Globalization in Education

The concept of ‘globalization’ always seemed intriguingly logical to me. I had some understanding of what anti-globalization comments meant in their respectful context, yet never quite grasped why a state would not deliberately embrace globalization.

In what Ian Bremmer defines as ’Guarded’ globalization I found the answer to most of my questions. Whilst reading, I drew a comparison between the state of industrial globalization and globalization in context of education (both, in resource and quality.)

On it’s industrial side, globalization is a zero-sum equation. For somebody to gain, someone must lose. A low-cost mobile device assembled in China would understandably affect unemployment rates in a metropolitan city half the globe away. But with education things aren’t quite the same. The line between the ‘profit’ of a party, and the ‘loss’ of another blurs significantly owing to the fact that a globalized curriculum and uniform global learning standards positively affect all stakeholders.

However to adopt a broader approach to education we must first work out some kinks. One, to hold the bar for learning systems at a global level, education must become more data-driven. It is also important that the metrics used to analyze and measure academic performance be independent of location. Of the multiple possible ways to achieve this, the use of low-cost technology in classrooms seems to be the most viable one for majority of the world.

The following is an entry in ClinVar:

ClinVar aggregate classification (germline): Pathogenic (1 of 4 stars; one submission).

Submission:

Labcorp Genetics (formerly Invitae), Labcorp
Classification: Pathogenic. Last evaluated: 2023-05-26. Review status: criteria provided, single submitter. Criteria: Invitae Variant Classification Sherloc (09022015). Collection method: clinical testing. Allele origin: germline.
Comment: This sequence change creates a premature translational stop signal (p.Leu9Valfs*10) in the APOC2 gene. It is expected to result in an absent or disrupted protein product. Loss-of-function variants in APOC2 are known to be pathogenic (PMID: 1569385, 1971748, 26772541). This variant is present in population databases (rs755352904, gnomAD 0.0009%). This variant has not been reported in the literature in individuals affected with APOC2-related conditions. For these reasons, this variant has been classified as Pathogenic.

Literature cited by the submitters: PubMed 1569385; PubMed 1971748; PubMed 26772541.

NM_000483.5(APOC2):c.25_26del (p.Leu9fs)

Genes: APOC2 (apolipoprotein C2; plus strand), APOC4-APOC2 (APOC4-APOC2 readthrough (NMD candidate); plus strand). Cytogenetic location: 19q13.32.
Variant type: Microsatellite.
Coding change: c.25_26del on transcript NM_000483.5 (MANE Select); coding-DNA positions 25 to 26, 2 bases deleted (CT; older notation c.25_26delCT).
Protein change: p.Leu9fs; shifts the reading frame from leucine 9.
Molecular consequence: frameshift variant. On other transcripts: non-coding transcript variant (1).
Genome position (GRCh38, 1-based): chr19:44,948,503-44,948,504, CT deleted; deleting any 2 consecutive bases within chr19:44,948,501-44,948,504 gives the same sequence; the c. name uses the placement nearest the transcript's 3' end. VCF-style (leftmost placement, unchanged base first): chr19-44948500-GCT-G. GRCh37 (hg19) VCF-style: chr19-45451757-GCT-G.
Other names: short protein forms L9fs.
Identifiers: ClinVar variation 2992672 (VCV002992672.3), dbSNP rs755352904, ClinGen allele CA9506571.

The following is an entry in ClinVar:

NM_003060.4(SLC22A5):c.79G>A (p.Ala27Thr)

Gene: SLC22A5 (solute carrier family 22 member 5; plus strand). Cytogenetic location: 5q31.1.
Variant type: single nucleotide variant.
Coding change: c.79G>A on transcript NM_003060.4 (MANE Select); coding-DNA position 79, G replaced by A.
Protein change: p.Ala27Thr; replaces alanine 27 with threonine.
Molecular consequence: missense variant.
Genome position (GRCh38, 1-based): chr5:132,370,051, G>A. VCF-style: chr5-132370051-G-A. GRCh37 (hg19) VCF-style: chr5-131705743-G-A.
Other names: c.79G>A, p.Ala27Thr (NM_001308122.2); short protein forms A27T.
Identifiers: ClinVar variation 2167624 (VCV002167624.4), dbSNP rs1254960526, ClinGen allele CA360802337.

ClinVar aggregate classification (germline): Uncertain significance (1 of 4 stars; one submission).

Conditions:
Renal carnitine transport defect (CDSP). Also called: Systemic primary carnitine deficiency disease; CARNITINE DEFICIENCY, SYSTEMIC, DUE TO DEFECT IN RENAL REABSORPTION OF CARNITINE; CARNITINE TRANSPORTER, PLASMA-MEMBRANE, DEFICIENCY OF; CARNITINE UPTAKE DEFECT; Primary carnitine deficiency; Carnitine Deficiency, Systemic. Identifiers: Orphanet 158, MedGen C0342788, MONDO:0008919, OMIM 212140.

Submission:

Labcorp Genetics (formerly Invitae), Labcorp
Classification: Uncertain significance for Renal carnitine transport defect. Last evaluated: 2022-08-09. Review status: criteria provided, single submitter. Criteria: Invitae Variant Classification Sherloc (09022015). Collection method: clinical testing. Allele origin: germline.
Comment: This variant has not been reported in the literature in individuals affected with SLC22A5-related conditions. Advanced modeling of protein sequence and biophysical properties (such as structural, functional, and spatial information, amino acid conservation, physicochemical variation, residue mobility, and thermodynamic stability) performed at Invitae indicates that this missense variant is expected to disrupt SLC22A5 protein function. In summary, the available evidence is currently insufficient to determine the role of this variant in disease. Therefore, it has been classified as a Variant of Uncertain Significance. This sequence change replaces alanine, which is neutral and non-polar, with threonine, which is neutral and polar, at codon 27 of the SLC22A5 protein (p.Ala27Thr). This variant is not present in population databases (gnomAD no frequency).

Secondly, a global education system has no space for hoarding corporate momentum. This is paradoxical to the concept of globalizing education systems, which would mean equal learning standards, everywhere. It isn’t uncommon to find large institutes use their corporate affiliations, brand name, and enormous funding to alter people’s perception of ‘quality’ education.

In an ideal world, where colleges are still colleges, and are not run like companies, students would still be viewed as assets for their potential to build and develop the future, and not merely as paying customers. The subsequent series of events in such a world would be delightful, for both students and for genuine educators. The distinction between learning and certification would be more visible, and a degree would merely attest to the fact that a student has the required amount of training to work.

All of the above makes sense to me, in theory.

Then why isn’t it happening already, you might ask.

Because in the real world, things don’t quite go as we plan them. For starters, the private sector is partly responsible for (and is essentially afloat due to) the steep divide between the quality of education globally.

On a different level of course, in a “state-controlled democracy” (to be generous) there is often an underlying current flowing against a globalized education system. Members of the state are oblivious to the fact that the next generation is being taught a stream of tailored content, based on the whims (and sadly, ‘requirements’) of the state. In times like these, it is hard to make a judgement call.